Photoshop CS4 and Photoshop CS4 Extended feature a newly refined, tab-based interface in a single, integrated window, with self-adjusting panels arranged in docked groups. Automatically keeping tools well organized and away from your work area means you get greater efficiency, less clutter, and better results, faster than before.
Delivering all the features of Adobe Photoshop CS4 software, including the new Adjustments and Masks panels, Adobe Photoshop CS4 Extended also provides breakthrough 3D editing and compositing power to paint directly on 3D models, create 3D animations, convert 2D images to 3D objects, and more; richer motion graphics editing; and more powerful and flexible image analysis and tracking. Learn more on our Photoshop CS4 Tutorials Page. To download the free trial, see details on our Photoshop CS4 Free Trial Download Page.
Find upgrade options and package deals at the Adobe USA Store. Teachers and students get special pricing at the Adobe Education Store. You can also buy in your country currency and language at the following Adobe International Stores:
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Adobe Creative Suite 4 Design Premium - Complete CS4 Bundle
Adobe Creative Suite 4 Design Premium software is the designer's dream toolkit for print, web, and mobile publishing. Creativity is rarely confined to one medium, so put your vector illustrations in motion, moving fluidly between Adobe Illustrator CS4 and Adobe Flash CS4 Professional. And use Adobe Photoshop CS4 Extended to design and slice a web page for publishing with Adobe Dreamweaver CS4.
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About Jennifer Borton
Jennifer Borton is a graphic designer and illustrator living in Winnipeg, Manitoba, Canada. She started vector illustration while in College as part of her design diploma and she was soon hooked. She started uploading her artwork to istockphoto.com, a royalty-free stock photography site she'd found in a random internet search, in June 2003.
By day, Jenn is a designer for a medium-sized advertising agency, where she does a variety of jobs including web design, print work (like brochures and ads), and a little bit of illustration. By night, she works as an inspector on istockphoto. Whenever she has a spare minute, she illustrates on her Powerbook using her shiny new Wacom tablet, which she still hasn't gotten sick of.
Her hobbies include reading, good beer, and her 2 cats, Min and Kitty (she realizes the name 'Kitty' is a ridiculous one for a cat, but she has yet to find a more suitable name).
Jenn recently bought her very first SLR camera and is looking to experiment more with photography, once she learns how to use the darn thing. A big bonus of having her own camera is now she can photograph her own reference for her illustrations, and she is planning a whole range of realistically styled portraits, all vector, of course. While Jenn likes to doodle, she is inept with many basic drawing tools such as paints or chalk or charcoal.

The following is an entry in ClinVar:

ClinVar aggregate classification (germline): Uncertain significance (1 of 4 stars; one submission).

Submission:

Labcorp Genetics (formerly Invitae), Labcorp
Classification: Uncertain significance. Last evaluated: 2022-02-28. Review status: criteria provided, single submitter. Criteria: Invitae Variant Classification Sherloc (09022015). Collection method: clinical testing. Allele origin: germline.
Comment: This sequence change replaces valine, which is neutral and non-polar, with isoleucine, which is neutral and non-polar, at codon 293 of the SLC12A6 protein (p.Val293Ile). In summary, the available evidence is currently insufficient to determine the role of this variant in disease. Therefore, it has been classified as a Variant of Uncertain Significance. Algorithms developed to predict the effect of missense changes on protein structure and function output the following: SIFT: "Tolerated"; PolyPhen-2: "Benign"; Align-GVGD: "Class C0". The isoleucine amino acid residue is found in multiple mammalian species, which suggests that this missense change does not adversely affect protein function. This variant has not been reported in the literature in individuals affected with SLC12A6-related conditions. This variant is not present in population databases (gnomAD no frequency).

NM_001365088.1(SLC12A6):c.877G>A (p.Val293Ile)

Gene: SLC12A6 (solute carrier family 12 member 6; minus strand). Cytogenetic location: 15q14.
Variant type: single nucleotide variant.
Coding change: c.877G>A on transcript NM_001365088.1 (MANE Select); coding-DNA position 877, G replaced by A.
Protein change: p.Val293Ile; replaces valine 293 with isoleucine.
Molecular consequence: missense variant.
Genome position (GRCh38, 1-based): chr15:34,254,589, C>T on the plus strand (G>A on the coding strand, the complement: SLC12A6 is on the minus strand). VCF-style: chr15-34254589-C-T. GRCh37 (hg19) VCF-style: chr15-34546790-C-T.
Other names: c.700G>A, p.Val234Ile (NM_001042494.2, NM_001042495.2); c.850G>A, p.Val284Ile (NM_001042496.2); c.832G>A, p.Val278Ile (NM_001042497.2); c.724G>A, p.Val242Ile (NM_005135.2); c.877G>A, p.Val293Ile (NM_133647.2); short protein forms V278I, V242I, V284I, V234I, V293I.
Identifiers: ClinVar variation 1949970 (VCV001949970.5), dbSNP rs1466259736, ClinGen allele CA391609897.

Much of her work is available for download on istockphoto.com, you can check her out here: www.istockphoto.com/bortonia. It's a bargain, between $1 and $5 for a single vector image. While you're there, check out some of the other incredible work on the site. And, if you're so inclined, sign up to contribute your own photos, digital artwork, or vectors on the site!
You can also learn more about Jenn on her personal website, www.bortonia.ca.
Photoshop Masking Plugin Fluid Mask 3 - $15 Discount Special
The 4 1/2 out of 5 star review of Fluid Mask 3 at MacWorld begins by saying that this "Photoshop plug-in takes the pain out of extracting backgrounds," and goes on to recommend the latest version, stating that "Fluid Mask 3.0.2 is a very effective tool for separating objects from their backgrounds. It offers a variety of useful features for tackling almost any difficult image, from wispy hair to complex foliage. Online video tutorials and live training sessions help ease the learning curve."
Our friends at Vertus, the makers of Fluid Mask 3 Photoshop Plugin, have set up a special exclusive discount for PhotoshopSupport.com. Just follow this discount link and instantly get $15 off your purchase of Fluid Mask 3.
Fluid Mask 3 is designed for photographers, image editors, graphic designers and all those who take digital image editing seriously. In a streamlined interface and workflow, Fluid Mask 3 instantly shows key edges in the image and provides comprehensive easy to use tools that work with difficult-to-see edges and tricky areas like trees & lattices. Features include:
- Fastest masking available today - from loading to final cut-out. Turn hours of tedious work into something that's short to complete and fun to do.
- Quick and easy to pick up, Fluid Mask 3 offers an intuitive workflow. Check out the edge guides that makes selecting the cut-out as easy as coloring by numbers and the always visible interactive help.
- Amazing edge quality. Fluid Mask 3 takes blending to a new level by preserving the edge data. In the final result, natural edge blur and contour is preserved for the best, most authentic cut-outs ever.
- Fluid Mask will also work in standalone mode (i.e. not as a plug-in).
- There is now an XML based Help file which may be searched by sections or by keywords. Also included are video tutorials.
- Fluid Mask may be used with a Wacom tablet, now pen pressure is hooked up to Brush Size.